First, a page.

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David Scallen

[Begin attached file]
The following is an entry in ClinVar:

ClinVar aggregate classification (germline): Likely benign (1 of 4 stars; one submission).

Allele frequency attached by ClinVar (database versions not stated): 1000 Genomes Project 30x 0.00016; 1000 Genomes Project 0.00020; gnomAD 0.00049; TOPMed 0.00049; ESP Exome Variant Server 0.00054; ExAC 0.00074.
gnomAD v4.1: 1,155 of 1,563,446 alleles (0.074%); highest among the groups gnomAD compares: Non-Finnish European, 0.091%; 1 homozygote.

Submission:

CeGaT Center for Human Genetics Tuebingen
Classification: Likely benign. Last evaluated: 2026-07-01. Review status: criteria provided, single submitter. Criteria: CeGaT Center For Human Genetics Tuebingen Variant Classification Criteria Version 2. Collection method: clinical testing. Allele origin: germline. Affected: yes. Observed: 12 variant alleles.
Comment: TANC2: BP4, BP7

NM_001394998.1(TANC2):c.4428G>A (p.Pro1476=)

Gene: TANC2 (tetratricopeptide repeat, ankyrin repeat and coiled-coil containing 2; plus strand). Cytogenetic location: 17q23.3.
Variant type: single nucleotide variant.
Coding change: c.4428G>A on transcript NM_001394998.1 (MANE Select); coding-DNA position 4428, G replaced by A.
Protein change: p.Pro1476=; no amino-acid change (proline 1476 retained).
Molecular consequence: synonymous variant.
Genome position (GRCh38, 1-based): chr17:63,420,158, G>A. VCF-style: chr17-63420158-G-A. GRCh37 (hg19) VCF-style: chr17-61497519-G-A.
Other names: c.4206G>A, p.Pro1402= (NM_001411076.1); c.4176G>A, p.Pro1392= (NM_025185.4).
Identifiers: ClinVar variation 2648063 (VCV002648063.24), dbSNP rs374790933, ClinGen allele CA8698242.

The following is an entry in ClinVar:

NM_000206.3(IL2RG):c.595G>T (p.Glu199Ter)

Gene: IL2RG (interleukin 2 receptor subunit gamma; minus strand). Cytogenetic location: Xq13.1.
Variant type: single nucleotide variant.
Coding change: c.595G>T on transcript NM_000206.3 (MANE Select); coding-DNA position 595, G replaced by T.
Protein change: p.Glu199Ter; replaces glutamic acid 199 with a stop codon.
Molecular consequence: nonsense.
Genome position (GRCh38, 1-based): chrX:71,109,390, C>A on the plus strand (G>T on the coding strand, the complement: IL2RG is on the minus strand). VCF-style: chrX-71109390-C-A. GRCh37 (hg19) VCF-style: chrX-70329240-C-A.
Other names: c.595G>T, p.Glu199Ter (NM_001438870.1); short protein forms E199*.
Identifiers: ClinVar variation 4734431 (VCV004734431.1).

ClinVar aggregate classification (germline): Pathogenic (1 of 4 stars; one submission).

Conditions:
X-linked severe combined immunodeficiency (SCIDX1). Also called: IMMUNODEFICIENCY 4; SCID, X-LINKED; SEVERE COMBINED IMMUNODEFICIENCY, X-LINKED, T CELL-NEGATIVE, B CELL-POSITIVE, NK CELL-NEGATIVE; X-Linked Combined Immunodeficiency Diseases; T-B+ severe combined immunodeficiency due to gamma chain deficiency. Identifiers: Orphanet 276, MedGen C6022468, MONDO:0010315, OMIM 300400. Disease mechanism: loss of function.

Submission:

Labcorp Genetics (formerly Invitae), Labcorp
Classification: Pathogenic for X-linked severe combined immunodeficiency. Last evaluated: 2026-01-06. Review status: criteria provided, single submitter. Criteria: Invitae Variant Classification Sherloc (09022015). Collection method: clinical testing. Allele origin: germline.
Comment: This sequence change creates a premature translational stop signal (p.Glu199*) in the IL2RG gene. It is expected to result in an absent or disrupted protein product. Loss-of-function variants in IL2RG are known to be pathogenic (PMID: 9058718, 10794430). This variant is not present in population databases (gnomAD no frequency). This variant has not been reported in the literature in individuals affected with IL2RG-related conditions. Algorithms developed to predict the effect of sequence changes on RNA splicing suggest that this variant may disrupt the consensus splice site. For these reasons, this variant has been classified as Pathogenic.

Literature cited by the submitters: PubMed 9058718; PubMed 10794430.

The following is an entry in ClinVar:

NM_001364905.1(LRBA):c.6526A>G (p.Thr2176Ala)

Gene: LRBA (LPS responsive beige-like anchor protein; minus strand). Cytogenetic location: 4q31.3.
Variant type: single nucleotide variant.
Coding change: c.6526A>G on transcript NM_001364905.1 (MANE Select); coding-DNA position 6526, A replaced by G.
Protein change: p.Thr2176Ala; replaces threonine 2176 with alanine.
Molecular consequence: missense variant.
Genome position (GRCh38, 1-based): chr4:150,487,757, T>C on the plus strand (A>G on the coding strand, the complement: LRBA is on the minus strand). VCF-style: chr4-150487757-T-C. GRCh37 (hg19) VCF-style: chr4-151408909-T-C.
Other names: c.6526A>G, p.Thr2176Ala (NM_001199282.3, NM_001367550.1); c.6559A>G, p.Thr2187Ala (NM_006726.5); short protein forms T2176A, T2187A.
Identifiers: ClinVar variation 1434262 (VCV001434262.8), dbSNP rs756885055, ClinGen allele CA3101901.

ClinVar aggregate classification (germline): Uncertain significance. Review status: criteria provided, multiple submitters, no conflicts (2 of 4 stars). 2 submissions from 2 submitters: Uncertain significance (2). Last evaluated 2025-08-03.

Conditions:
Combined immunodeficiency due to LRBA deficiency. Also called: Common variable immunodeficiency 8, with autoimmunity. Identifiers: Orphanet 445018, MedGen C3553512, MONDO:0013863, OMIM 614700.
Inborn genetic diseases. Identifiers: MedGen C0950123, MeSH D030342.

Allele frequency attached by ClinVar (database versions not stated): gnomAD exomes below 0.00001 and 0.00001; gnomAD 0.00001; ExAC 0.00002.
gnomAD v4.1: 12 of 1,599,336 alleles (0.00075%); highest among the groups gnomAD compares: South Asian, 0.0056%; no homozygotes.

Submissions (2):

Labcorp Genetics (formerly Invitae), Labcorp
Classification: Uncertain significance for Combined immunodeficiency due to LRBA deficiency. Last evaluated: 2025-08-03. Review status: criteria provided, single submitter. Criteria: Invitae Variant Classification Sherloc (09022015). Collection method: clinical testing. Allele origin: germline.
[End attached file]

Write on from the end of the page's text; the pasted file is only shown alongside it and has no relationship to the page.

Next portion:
BU227 – Introduction to FinancialAccounting – Master Note Sheet Lecture 1/24 – 11:30 – 12:50 September 10, 2013 David Scallen’s Office: Peters 2072 – dscallen @ – extension 2880 Office hours: Monday, Wednesday 11:00 – 13:00 Cash Flow Statement – Profit is not the same as cash. (Pay attention to this especially withA/R andA/P!) - Operating Activities - Financing - Investing - Totals net cash change for the period (From BU121: seems to have opposing effects of a balance sheet) Statement of Retained Earnings: Beginning retained earnings – Dividends + Net Income = Ending retained earnings FinancialAccounting: External use (by outsiders from the company) ManagerialAccounting (BU247): Within the company IFRS – Standards IPO: Initial Public Offering ManagerialAccounting: Internal accounting for the company. - Standards are cost vs benefit - Do what you want, nobody else is going to see it - No formal standards Reporting periods: Quarterly – every 3 months - On track? o If not, give an explanation as to why - Give key indicators to financial statements o A, L, OE changes o Cash flow from one period to the next - While quarterly is most popular, never report less often than annually Managerial accounting: - At least every year - Shortest: Real-time reporting - Weekly: Key report (had to have results of the previous week by a certain day of the current week) - Scallen: Worked in the food industry - Keeps inventory (Those who were saying that Scallen was an expert in the poultry industry weren’t lying.) IFRS: International Financial Reporting Standards ASPE:Accounting Standards for Private Enterprises Financial Presentations: Presentation/Chapter 1 Understanding the Business – Slide 1-4 Investors/Shareholders: Why are they investing in the company? Slide 1-5 Basic creditors: Bank, leasing etc. Loans go out, interest comes in Slide 1-6 Products are either made or bought/sold to/from retailers CARS: Collection of data from business transactions. - 3-4 months total - THIS is bookkeeping CARSA: CARS, with analysis - Approximately 1 week - Analysis: Includes CARS, and how well you did - The job was shared by 30+ computers, worked down to 1 TheAccounting System – Slide 1-8 Determine which accounts are going to be impacted in a financial statement Know COGS, Merchandise Inventory, and Cash orA/R Info conveyed in financial statements – Slide 1-9 - Focus on the categories/line elements o Current/Long term assets/liabilities o Line items: What is impacted by a particular transaction? - Pay attention to the time period - How are elements related? o Ratios (BU121!) o Different lines from different statements - Why each element is important to decisions o From a managerial standpoint External reporting – Slide 1-10 - Trading securities? Must use IFRS - If not, use either one o ASPE is more popular Financial Statements 1-12 (ASPE), 1-11 (IFRS) - Balance Sheet:AKAStatement of Financial Position o Same contents - Statement of Cash Flows / Cash Flow Statements o Same contents Statements of Financial Position – Slide 1-13 Typical account titles: Assets: - Cash - Receivables - Equipment - Land - Building Format of lectures: - Discussing content in the first class (Tuesdays) - Thursdays:Applications of problems assigned Quizzes: On average, one every six lectures Connect: Sit in the back row if you plan to use a laptop Questions, ExercisesAND problems? They are usually the same thing… Lecture 2/24 – 11:30 – 12:50 September 12, 2013 Sales credit terms:Are usually 60 days Purchase terms: 30 days Cash Flow statement: Receipts – Payments = net cash change for the month (or accounting period) The Four Basic Financial Statements – Slide 1-12 Statement of Comprehensive Income: Reports the same items as the income statements, except it also gives projections in income based on changes in assets, liabilities and owners equity. Statement of Financial Position – Slide 1-14 Assets: - Notes Receivable o Various banknotes given by debtors, explaining their debt - Supplies o (usually supplies inventory) o Don’t confuse with Supplies Expense - Prepaid Expenses o An expense that you pay in advance, either to save time or as a requirement o Insurance o Rent - Long-Term Investments o Will take longer than a year to mature o Subsidiary companies o Could be:  Bonds  (Hopefully not) Shares - Equipment - Building - Land - Vehicles o All three of these fall under “capital assets” - Intangibles: o Assets you can’t touch o Patents o Copyrights o Can’t be measured o Has values but very hard to liquidate Liabilities: - Trade Payables o Usually first o Will only be superseded by bank overdraft - Accrued Expenses o Trade payables, except longer term - Notes Payable o If your company is behind in payments, you can have this agreement that allows you to pay at a certain time o Usually done with banks/financial institutions o Usually short term - Unearned Revenue o Similar to prepaid expenses, but on the other side o Is a liability until you actually collect the revenue - Bonds Payable – Short or Long Term TheAccounting Equation – Slide 1-15 Any journal transaction involves changing this equation – must always be balanced Transactions can have mistakes (divide by 2, 9, 10) Statement of Financial Position – Slide 1-16 Privately held companies: You likely will not get an accurate statement of financial position Abalance sheet is essentially a “snapshot” of a given entity’s financial position, at the time of the sheet. Pay attention to the magnitude you’re dealing with The Statement of Comprehensive Income – Slide 1-17 Can be single-step or multiple-step - Single step: Revenues/expenses are added together - Multiple step: More detailed Slide 1-18 Statement of Comprehensive Income: Is periodic, ending at a certain time Revenues – Slide 1-19, 1-20, 1-21, 1-22 Revenue/expenses are recognized in the period in which they happen, not the time cash flows in or out. Statement of Changes in Equity – Slide 1-23 Beginning Equity + Profit for the period + Other comprehensive income – Dividends +/- other changes = Ending Equity Statement of Changes in Equity – Slide 1-24, 1-25 You would normally not find these in anASPE statement Slide 1-26 – Profit is not cash Statement of Cash Flows – Slide 1-27 Direct method – preferred by IFRS - Cash collected by customers - ReceivedA/R - Cash paid to suppliers and employees - Indirect method: o Includes the income on the income statements, and converts it into cash by the changes in working capital o Working capital: Current liabilities and assets - Financing Activities o You’d expect lots of activities to happen - Shows how an entity is able to pay back their shareholders Relationships among the statements – Slide 1-28 Profit from Income Statement  Statement of Changes in Equity Slide 1-29 Retained Earning Statement: Retained Earnings  Statement of Financial Position Slide 1-30 Statement of Cash Flows: Ending Cash Balance  Statement of Financial Position Notes – Slide 1-31 All financial statements must have notes which give the reader extra information Types of notes: - Assumptions made - FIFO or Weighted Average (LIFO is now gone) - After each line item, a reference number is given - Additional info not given on financial statements Slide 1-34 Double entry bookkeeping – Has been around for a very long time GenerallyAccepted Accounting Principles – Slide 1-36 GAAP: implements ASPE and IFRS Slide 1-37 Companies incur the cost of financial statements This effects: - Shares - Bonuses received - Competitive information - This means numbers might be skewed Management Responsibility and the Demand forAuditing - Slide 1-39 - Sign off on annual reports - We don’t want anoth